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By Monica E. Oss

Yesterday I took a look at the implications of expanded health insurance coverage for the “justice-involved” population (see A New Opportunity To Serve Justice-Involved Consumers) – and the challenges and opportunities of this population having uniform coverage for the first time. But the added complexity is keeping these consumers in the community.

Currently, 25% of inmates with a mental health problem had three or more prior incarcerations – compared to 5% of inmates without a mental health problem (see Mental Health Problems Of Prison And Jail Inmates). And, some studies show that 48% of inmates with mental illness are hospitalized in a psychiatric setting within 18 months of their release, while 64% are rearrested within the same time period (see On Mental Illness, Inmates, And Recidivism).

These are significant social and budget issues when you consider that the average cost per inmate of re-incarceration after failed community reentry is $50,000 (see Can We Save Even More Lives? Understanding the ‘Opportunity Costs’ of Regulation). Success in managing the health care needs of these consumers – and success in keeping these consumers from re-offending and returning to correctional institutions – demands more than just a medical home.

For example, housing is a big issue and a key to avoiding re-contact with the justice system. Most prisoners believe a stable place to live is important to successful reentry, according to the recent Urban Institute survey, Recent Findings from the Urban Institute on Housing and Reentry.  While the majority of returning prisoners stay with friends or family – those housing arrangements are most often temporary.  And, housing options for returning prisoners who don’t stay with family members or friends are extremely limited.  The survey concluded that there is a lack of evidence-based reentry housing programs for prisoners with mental illness released back into the community.

That said, many of the programs and approaches currently in use, whether considered evidence-based or not, have a significant positive return-on-investment (ROI) in terms of social costs. A study published in 2012 by the Washington State Institute for Public Policy (see Return On Investment: Evidence-Based Options To Improve Statewide Outcomes), provides an interesting analysis of the ROI of the various programs currently considered for this population. The study – based on work in Washington State that began in the mid-1990s – calculates the costs and benefits “to identify ‘evidence-based’ policies that have been shown to improve particular outcomes.”

Adult Criminal Justice:
Monetary Benefits and Costs of Evidence-Based Public Policies, as of April 2012 (costs marked in red)

Topic Area/Program

Total Benefits

Costs
(service life-cycle)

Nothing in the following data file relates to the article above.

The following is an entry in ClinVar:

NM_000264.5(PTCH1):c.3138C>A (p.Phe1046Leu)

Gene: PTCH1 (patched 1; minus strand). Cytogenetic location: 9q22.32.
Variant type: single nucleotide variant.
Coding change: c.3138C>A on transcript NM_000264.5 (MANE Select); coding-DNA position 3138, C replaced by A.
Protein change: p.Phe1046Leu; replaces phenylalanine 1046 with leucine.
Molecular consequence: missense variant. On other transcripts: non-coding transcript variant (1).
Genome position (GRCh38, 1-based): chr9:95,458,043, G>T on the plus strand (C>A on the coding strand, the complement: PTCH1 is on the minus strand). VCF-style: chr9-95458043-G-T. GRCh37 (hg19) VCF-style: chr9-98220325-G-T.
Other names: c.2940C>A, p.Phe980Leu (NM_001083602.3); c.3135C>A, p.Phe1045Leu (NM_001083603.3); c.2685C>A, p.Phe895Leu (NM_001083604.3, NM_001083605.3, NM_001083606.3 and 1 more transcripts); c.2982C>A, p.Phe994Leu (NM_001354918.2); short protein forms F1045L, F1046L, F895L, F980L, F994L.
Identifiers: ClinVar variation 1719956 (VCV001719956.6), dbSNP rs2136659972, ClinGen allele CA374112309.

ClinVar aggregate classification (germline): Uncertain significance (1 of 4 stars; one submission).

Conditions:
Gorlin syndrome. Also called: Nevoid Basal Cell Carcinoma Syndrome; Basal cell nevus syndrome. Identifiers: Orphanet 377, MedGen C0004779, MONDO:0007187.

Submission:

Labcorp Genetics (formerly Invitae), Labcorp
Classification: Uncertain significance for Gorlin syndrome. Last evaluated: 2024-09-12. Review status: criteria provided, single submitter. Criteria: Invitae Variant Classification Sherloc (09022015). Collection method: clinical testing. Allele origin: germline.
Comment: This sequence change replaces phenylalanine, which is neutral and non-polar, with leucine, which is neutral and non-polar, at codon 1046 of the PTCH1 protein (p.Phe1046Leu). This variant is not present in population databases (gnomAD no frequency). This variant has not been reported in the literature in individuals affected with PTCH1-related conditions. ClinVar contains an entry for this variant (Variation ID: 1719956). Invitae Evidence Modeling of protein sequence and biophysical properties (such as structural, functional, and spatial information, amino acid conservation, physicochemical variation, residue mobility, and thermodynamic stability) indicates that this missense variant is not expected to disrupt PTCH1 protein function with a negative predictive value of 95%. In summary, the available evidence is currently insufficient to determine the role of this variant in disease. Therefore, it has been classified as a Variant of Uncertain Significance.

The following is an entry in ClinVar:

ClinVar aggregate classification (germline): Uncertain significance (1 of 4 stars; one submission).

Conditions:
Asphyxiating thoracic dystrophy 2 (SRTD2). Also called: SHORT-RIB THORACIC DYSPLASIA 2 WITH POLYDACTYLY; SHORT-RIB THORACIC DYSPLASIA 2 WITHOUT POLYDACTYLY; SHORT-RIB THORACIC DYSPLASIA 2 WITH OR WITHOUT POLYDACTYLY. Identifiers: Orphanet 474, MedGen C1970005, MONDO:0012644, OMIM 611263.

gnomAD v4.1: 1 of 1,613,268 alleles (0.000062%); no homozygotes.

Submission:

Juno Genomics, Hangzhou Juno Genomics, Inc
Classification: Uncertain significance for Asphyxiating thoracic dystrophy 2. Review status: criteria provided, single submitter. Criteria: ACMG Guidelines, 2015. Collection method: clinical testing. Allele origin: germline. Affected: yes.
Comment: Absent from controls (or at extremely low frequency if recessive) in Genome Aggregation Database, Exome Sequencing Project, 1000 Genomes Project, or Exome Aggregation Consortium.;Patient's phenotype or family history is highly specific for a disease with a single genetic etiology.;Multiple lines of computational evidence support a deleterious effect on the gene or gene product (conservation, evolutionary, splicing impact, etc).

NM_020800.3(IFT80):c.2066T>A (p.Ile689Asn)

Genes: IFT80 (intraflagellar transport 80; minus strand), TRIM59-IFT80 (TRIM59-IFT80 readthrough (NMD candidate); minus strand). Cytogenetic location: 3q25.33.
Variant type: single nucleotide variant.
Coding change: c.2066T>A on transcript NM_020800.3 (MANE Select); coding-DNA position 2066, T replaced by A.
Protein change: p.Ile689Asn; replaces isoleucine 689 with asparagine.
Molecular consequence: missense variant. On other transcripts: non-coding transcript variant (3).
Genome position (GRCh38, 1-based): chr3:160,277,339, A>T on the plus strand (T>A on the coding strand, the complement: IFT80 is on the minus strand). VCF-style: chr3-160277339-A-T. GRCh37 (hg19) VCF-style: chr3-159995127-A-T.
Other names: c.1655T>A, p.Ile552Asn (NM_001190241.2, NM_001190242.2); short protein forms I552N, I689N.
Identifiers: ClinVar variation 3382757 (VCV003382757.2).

Benefits Minus Costs

Benefit To Cost Ratio

Employment Training/Job Assistance in the Community

$5,501

($135)

$5,366

$40.76

Cognitive Behavioral Therapy (moderate and high risk)

$9,695

($412)

$9,283

$23.55

Correctional Education in Prison

$21,426

($1,128)

$20,298

$19.00

Drug Offender Sentencing Alternative (drug offenders)

$22,365

($1,542)

$20,823

$14.51

Electronic Monitoring (radio frequency or global positioning systems)

$18,745

$1,067

$19,812

No estimate available

Vocational Education in Prison

$20,446

($1,571)

$18,875

$13.01

Drug Treatment in the Community

$17,711

($1,602)

$16,108

$11.05

Work Release

$7,117

($661)

$6,456

$10.77

Drug Offender Sentencing Alternative (property offenders)

$11,273

($1,540)

$9,733

$7.32

Mental Health Courts

$20,424

($2,935)

$17,488

$6.96

Supervision with Risk Need and Responsivity Principles (high & moderate risk)

$24,203

($3,543)

$20,660

$6.83

Correctional Industries in Prison

$7,042

($1,417)

$5,625

$4.97

Drug Courts

$15,433

($4,178)

$11,255

$3.69

Drug Treatment in Prison

$15,577

($4,603)

$10,974

$3.38

Offender Re-entry Community Safety Program (dangerously mentally ill offenders)

$70,535

($32,247)

$38,288

$2.19

Intensive Supervision: With Treatment

$15,169

($7,874)

$7,295

$1.93

Intensive Supervision: Surveillance Only

($578)

($4,140)

($4,718)

($0.14)

Domestic Violence Perpetrator Treatment Programs

($4,908)

($1,359)

($6,266)

($3.61)

Source: Washington State Institute for Public Policy

 

These data point out the need for a specialized coordinated care approach with not only integration of physical, behavioral, and social services – but some very specialized services.  Not surprisingly, vocational training, cognitive behavioral therapy, and educational programs lead the list of “high ROI” interventions. All great opportunities to address a growing social and financial issue.


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